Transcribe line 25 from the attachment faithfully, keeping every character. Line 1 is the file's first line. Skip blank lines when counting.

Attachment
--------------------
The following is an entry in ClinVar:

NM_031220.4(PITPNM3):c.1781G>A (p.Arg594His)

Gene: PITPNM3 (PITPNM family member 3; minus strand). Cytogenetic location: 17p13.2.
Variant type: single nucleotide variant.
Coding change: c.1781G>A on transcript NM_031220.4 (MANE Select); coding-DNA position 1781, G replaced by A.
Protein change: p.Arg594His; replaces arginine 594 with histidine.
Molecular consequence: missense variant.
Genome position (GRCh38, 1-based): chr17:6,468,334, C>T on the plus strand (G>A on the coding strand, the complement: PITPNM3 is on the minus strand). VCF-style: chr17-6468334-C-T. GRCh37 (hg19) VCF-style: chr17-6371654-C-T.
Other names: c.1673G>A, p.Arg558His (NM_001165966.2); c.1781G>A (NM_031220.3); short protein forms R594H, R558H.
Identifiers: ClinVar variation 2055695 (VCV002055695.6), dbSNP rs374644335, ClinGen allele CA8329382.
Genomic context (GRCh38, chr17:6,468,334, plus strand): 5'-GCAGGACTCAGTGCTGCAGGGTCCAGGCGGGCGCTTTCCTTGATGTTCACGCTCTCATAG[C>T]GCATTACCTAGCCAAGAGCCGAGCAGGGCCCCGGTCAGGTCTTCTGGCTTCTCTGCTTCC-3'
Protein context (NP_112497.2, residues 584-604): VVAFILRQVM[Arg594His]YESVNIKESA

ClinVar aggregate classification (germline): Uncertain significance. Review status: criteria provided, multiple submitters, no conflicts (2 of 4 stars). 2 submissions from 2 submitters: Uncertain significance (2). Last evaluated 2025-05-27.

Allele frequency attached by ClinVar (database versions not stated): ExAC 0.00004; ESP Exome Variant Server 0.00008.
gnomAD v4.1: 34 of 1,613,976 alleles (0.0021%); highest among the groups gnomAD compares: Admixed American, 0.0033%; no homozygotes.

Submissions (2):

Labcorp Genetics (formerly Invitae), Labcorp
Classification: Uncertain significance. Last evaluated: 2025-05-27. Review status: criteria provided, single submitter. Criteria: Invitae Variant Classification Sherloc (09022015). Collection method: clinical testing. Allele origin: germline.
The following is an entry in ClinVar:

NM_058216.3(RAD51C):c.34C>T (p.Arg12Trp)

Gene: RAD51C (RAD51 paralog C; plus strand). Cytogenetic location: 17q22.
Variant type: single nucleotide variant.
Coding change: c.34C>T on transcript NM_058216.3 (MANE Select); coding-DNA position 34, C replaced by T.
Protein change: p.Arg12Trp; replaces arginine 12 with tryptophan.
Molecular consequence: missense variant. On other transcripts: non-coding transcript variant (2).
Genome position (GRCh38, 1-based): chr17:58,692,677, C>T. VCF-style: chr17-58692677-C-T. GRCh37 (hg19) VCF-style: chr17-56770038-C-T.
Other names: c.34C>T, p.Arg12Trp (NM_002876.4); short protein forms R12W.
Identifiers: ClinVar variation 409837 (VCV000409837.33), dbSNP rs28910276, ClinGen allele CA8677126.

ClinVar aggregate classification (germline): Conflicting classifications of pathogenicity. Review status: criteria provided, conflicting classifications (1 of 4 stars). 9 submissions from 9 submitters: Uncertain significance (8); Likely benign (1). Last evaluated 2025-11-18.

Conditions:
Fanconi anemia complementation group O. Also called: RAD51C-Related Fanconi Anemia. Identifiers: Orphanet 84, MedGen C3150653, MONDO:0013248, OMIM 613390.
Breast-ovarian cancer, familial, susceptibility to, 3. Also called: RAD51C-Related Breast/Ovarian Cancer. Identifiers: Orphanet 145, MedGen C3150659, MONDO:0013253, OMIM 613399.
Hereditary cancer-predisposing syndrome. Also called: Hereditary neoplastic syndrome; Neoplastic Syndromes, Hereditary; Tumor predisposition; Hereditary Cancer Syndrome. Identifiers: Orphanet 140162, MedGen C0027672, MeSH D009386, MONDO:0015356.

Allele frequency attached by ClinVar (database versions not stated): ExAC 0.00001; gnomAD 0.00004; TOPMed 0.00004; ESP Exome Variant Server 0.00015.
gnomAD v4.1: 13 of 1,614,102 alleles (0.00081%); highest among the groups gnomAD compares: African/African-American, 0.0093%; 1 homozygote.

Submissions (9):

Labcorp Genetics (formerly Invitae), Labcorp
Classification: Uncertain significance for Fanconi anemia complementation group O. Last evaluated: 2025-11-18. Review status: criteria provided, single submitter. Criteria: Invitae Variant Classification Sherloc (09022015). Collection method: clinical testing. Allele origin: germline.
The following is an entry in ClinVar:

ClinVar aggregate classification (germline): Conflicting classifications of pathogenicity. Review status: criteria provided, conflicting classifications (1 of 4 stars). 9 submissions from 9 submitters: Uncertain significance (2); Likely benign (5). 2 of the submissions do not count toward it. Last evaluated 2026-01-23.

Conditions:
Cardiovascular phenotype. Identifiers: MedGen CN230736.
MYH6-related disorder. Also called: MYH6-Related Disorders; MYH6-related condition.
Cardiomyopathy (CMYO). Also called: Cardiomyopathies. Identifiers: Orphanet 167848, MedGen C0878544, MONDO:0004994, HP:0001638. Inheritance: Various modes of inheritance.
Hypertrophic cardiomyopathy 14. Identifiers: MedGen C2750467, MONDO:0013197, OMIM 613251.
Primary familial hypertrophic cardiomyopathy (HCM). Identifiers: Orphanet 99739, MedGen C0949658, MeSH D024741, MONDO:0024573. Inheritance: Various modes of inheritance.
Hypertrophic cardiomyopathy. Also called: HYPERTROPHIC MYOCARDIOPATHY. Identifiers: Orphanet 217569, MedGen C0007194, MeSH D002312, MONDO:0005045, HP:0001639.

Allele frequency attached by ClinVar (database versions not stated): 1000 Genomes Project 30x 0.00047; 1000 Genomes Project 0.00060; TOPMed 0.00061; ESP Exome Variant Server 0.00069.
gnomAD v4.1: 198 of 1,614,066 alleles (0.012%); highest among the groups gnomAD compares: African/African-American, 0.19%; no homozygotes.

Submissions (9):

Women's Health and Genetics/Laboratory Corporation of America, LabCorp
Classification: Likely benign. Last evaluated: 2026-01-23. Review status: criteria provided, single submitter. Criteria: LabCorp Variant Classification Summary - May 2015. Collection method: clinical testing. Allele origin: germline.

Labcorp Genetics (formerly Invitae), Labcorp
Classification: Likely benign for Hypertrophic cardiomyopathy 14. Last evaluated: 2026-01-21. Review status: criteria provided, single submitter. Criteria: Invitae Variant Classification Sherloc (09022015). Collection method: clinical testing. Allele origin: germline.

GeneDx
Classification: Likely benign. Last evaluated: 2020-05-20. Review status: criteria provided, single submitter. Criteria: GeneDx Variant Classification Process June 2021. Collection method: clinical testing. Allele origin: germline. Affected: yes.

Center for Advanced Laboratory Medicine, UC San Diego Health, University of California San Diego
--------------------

Molecular consequence: missense variant. On other transcripts: non-coding transcript variant (2).